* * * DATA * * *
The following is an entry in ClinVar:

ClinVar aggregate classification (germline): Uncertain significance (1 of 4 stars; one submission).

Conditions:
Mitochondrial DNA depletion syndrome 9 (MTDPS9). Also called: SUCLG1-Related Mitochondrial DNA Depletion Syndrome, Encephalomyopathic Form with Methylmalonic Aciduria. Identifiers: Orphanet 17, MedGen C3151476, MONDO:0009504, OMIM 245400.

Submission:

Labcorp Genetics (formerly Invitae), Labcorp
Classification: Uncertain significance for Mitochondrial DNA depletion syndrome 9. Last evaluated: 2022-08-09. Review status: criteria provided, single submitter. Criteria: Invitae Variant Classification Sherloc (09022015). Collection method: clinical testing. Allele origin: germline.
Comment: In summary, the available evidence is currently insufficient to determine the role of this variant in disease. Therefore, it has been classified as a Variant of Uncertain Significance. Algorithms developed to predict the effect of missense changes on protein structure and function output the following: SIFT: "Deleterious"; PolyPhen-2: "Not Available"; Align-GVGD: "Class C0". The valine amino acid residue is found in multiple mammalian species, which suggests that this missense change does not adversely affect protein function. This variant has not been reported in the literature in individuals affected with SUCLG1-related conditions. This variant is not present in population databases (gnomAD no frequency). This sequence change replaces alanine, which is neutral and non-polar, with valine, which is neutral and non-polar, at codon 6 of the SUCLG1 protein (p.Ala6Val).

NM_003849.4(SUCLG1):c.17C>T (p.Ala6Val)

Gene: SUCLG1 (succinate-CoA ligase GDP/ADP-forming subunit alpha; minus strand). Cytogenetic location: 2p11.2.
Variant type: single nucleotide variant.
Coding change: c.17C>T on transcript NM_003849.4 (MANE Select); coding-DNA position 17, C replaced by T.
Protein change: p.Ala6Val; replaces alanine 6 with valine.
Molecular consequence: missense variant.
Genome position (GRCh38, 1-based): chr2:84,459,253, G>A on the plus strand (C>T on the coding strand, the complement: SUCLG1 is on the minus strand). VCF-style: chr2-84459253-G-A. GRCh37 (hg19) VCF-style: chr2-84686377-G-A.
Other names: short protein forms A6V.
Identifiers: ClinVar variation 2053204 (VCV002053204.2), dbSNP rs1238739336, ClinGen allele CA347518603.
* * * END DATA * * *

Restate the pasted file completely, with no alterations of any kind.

The following is an entry in ClinVar:

ClinVar aggregate classification (germline): Uncertain significance (1 of 4 stars; one submission).

Conditions:
Mitochondrial DNA depletion syndrome 9 (MTDPS9). Also called: SUCLG1-Related Mitochondrial DNA Depletion Syndrome, Encephalomyopathic Form with Methylmalonic Aciduria. Identifiers: Orphanet 17, MedGen C3151476, MONDO:0009504, OMIM 245400.

Submission:

Labcorp Genetics (formerly Invitae), Labcorp
Classification: Uncertain significance for Mitochondrial DNA depletion syndrome 9. Last evaluated: 2022-08-09. Review status: criteria provided, single submitter. Criteria: Invitae Variant Classification Sherloc (09022015). Collection method: clinical testing. Allele origin: germline.
Comment: In summary, the available evidence is currently insufficient to determine the role of this variant in disease. Therefore, it has been classified as a Variant of Uncertain Significance. Algorithms developed to predict the effect of missense changes on protein structure and function output the following: SIFT: "Deleterious"; PolyPhen-2: "Not Available"; Align-GVGD: "Class C0". The valine amino acid residue is found in multiple mammalian species, which suggests that this missense change does not adversely affect protein function. This variant has not been reported in the literature in individuals affected with SUCLG1-related conditions. This variant is not present in population databases (gnomAD no frequency). This sequence change replaces alanine, which is neutral and non-polar, with valine, which is neutral and non-polar, at codon 6 of the SUCLG1 protein (p.Ala6Val).

NM_003849.4(SUCLG1):c.17C>T (p.Ala6Val)

Gene: SUCLG1 (succinate-CoA ligase GDP/ADP-forming subunit alpha; minus strand). Cytogenetic location: 2p11.2.
Variant type: single nucleotide variant.
Coding change: c.17C>T on transcript NM_003849.4 (MANE Select); coding-DNA position 17, C replaced by T.
Protein change: p.Ala6Val; replaces alanine 6 with valine.
Molecular consequence: missense variant.
Genome position (GRCh38, 1-based): chr2:84,459,253, G>A on the plus strand (C>T on the coding strand, the complement: SUCLG1 is on the minus strand). VCF-style: chr2-84459253-G-A. GRCh37 (hg19) VCF-style: chr2-84686377-G-A.
Other names: short protein forms A6V.
Identifiers: ClinVar variation 2053204 (VCV002053204.2), dbSNP rs1238739336, ClinGen allele CA347518603.